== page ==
With the changes in governmental programs and the health care  system the need for more care  given by non-professional care givers will be a reality.  Even if you are a strong resilient person, the stress of being a caregiver can take a toll on your health and well-being.  Stress management techniques will be an important part of your daily routine.

Some of the signs of stress that you may not even notice because you are concerned about those you are caring for are:

  • tired all the time
  • overwhelmed and irritable
  • either sleeping too much or not enough
  • losing or gaining weight
  • loss of interest in activities

There are a variety of things that can help you deal with the stress of being a caregiver.  If someone is willing to help, accept the offer.  If they want to pick up some groceries, cook for you, stay with the person you are caring for or even take them for a walk, allow them to provide help.  It will be a wonderful way to give you a break.

As a caretaker, it is normal to feel guilty about many things.  Focus on those things you can control and remind yourself that you are doing the best you are capable of.  No one is perfect.  If you recognize a need for help, you will want to seek it out.  There are many organizations, associations and support groups to help with specific ailments.    These affiliations can offer encouragement and advice.

You will want to make time for yourself.   Get out and socialize with friends and family members.  It is important to maintain a strong support system to help manage the stress associated with being a caregiver.  It’s also important  to stay healthy.  Walking, getting enough sleep and eating a healthy diet are all things that promote good health.

Utilize respite care.  Respite care found at a nursing home, such as Maplewood of Sauk Prairie, has become a great option for both the one receiving care and the caretaker.  Though families take great joy in allowing their loved one to remain at home, the physical, emotional and financial strain for the caregiver can be overwhelming.  The family may choose to have their loved one stay at a nursing home where emergency access and professional assistance is provided for a few day or a few weeks.   It allows the caregiver to get a break, go on a much needed vacation or attend a function that would normally restrict them from attending.

Taking time for yourself actually makes you a better caregiver.  It’s hard for you to provide quality care for others if you are not caring for yourself.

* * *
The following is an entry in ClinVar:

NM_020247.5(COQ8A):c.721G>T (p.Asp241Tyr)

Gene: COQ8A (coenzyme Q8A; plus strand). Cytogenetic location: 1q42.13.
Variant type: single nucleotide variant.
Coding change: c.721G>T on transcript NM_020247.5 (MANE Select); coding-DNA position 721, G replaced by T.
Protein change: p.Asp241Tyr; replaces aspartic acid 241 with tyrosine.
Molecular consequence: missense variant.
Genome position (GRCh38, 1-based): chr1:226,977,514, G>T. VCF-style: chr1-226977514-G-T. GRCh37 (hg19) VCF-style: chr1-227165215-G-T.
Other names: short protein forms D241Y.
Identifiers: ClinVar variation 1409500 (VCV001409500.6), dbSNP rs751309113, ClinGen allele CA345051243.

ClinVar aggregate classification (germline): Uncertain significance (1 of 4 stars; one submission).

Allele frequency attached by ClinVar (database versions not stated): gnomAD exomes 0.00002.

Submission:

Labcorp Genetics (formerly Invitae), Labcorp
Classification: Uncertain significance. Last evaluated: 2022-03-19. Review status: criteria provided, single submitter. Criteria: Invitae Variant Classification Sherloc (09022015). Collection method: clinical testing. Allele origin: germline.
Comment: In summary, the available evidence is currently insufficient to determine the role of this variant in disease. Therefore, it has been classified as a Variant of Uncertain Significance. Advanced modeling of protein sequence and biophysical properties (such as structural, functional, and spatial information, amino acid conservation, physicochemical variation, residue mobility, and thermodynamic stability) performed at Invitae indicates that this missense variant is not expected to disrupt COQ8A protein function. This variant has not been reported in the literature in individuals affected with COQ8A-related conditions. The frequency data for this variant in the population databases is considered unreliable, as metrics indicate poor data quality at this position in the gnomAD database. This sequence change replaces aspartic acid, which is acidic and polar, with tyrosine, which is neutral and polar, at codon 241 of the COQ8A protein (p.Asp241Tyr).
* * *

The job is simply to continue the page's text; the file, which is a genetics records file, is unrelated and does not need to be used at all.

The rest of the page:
One of the most important considerations in maintaining good health is to continue to manage a proper weight.  This is true in children and continues throughout life until we are seniors.

However, as everyone knows, it seems to become harder to maintain a proper body weight as the years go forward.   Slowly, the pounds may sneak onto your body and before you know it you aren’t your ideal self anymore.

But, if you have put on some extra weight, you are not alone.  In fact, the studies suggest that while ⅓ of the American population is of normal weight, ⅓ is overweight, and ⅓ is considered medically obese.

 To make matters harder, it becomes more difficult for the senior population to lose weight for a variety of reasons.  First, they are often less mobile and regular exercise becomes more difficult for them.  Second, with slowing metabolism in the senior population, it becomes much easier for weight to be put on.  Finally, a seniors diet may not be the best if they are not being looked after by someone on a frequent basis.

At Maplewood of Sauk Prairie, we take this issue into consideration with our senior residents.  We feel that it benefits the overall well being of the resident when they can exercise, have nutritious meals and can be monitored when they have certain dietary needs.

Exercise

Our facility has a wonderful rehabilitation department to assist our residents with remaining physically active and also to manage any specific therapy needs that may be required on a medical basis.  From stretching, to cardiovascular, to strength development, our rehabilitation team is always ready to assist.

Nutritious Meals

Our dining experiences are exceptional for our residents.  Our dietician and team prepare an ongoing variety of nutritious meals that help to foster good health for our residents.

Additionally, if a resident has special dietary needs, our dietician will develop a meal plan, taking into account those special requirements.

A Loving Environment

I want to also mention that good health also comes from a warm and loving environment, which is provided.  From our incredible staff, to our wonderful residents and the loving families that surround us, we are indeed blessed with a truly caring and nurturing environment for good health.

It is vital for seniors to maintain good health and our program focuses on many aspects of health and wellness, including proper weight.

sauk city nursing homeYour bones.  An adult has 206 of them and they are needed for structure, protection, movement and more.  So, it’s important that you take care of your bones, just like you try to take care of your eyes or your heart.